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Alternative Visions of Legal Biography: an Abstract
Continue on UK site. Book file PDF easily for everyone and every device. This Book have some digital formats such us :paperbook, ebook, kindle, epub, fb2 and another formats. The main sources for the history of the common law in the Middle Ages are the plea rolls and the Year Books. The plea rolls, which were the official court records for the Courts of Common Pleas and King's Bench, were written in Latin. The rolls were made up in bundles by law term: Hilary, Easter, Trinity, and Michaelmas, or winter, spring, summer, and autumn.
The doctrine of precedent developed during the 12th and 13th centuries,  as the collective judicial decisions that were based in tradition , custom and precedent. The form of reasoning used in common law is known as casuistry or case-based reasoning. The common law, as applied in civil cases as distinct from criminal cases , was devised as a means of compensating someone for wrongful acts known as torts , including both intentional torts and torts caused by negligence , and as developing the body of law recognizing and regulating contracts.
The type of procedure practiced in common law courts is known as the adversarial system ; this is also a development of the common law. The early development of case-law in the thirteenth century has been traced to Bracton's On the Laws and Customs of England and led to the yearly compilations of court cases known as Year Books , of which the first extant was published in , the same year that Bracton died.
In , Henry II became the first Plantagenet king. Among many achievements, Henry institutionalized common law by creating a unified system of law "common" to the country through incorporating and elevating local custom to the national, ending local control and peculiarities, eliminating arbitrary remedies and reinstating a jury system—citizens sworn on oath to investigate reliable criminal accusations and civil claims.
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The jury reached its verdict through evaluating common local knowledge , not necessarily through the presentation of evidence , a distinguishing factor from today's civil and criminal court systems. Henry II developed the practice of sending judges from his own central court to hear the various disputes throughout the country. His judges would resolve disputes on an ad hoc basis according to what they interpreted the customs to be.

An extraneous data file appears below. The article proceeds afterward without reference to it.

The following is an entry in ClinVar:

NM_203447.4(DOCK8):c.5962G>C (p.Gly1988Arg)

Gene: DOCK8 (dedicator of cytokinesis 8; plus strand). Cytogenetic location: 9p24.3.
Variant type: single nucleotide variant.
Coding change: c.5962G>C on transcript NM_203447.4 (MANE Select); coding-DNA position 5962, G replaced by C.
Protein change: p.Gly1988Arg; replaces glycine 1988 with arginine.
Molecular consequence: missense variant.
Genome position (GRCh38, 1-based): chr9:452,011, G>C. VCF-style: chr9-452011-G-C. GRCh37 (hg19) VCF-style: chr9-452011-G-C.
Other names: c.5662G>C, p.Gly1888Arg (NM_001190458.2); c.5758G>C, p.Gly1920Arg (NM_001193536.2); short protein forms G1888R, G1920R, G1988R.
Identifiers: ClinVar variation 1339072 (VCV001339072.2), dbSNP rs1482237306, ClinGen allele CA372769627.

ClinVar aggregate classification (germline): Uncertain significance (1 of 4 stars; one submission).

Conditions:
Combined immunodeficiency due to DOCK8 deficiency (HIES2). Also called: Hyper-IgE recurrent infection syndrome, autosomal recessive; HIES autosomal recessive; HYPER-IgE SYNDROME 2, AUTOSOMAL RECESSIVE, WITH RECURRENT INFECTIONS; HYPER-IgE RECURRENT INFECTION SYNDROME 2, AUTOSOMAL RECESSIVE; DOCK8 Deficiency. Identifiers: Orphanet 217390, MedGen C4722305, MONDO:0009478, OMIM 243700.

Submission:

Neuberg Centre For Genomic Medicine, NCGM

The king's judges would then return to London and often discuss their cases and the decisions they made with the other judges. These decisions would be recorded and filed.
Common law - Wikipedia
In time, a rule, known as stare decisis also commonly known as precedent developed, whereby a judge would be bound to follow the decision of an earlier judge; he was required to adopt the earlier judge's interpretation of the law and apply the same principles promulgated by that earlier judge if the two cases had similar facts to one another.
Once judges began to regard each other's decisions to be binding precedent, the pre-Norman system of local customs and law varying in each locality was replaced by a system that was at least in theory, though not always in practice common throughout the whole country, hence the name "common law". Henry II's creation of a powerful and unified court system, which curbed somewhat the power of canonical church courts, brought him and England into conflict with the church, most famously with Thomas Becket , the Archbishop of Canterbury.
The murder of the Archbishop gave rise to a wave of popular outrage against the King.
Henry was forced to repeal the disputed laws and to abandon his efforts to hold church members accountable for secular crimes see also Constitutions of Clarendon. The English Court of Common Pleas was established after Magna Carta to try lawsuits between commoners in which the monarch had no interest. Its judges sat in open court in the Great Hall of the king's Palace of Westminster , permanently except in the vacations between the four terms of the Legal year.
Judge-made common law operated as the primary source of law for several hundred years, before Parliament acquired legislative powers to create statutory law. It is important to understand that common law is the older and more traditional source of law, and legislative power is simply a layer applied on top of the older common law foundation. Since the 12th century, courts have had parallel and co-equal authority to make law  —"legislating from the bench" is a traditional and essential function of courts, which was carried over into the U.
However, the view that courts lack law-making power is historically inaccurate and constitutionally unsupportable. In England, judges have devised a number of rules as to how to deal with precedent decisions. The term "common law" is often used as a contrast to Roman-derived "civil law", and the fundamental processes and forms of reasoning in the two are quite different. Nonetheless, there has been considerable cross-fertilization of ideas, while the two traditions and sets of foundational principles remain distinct.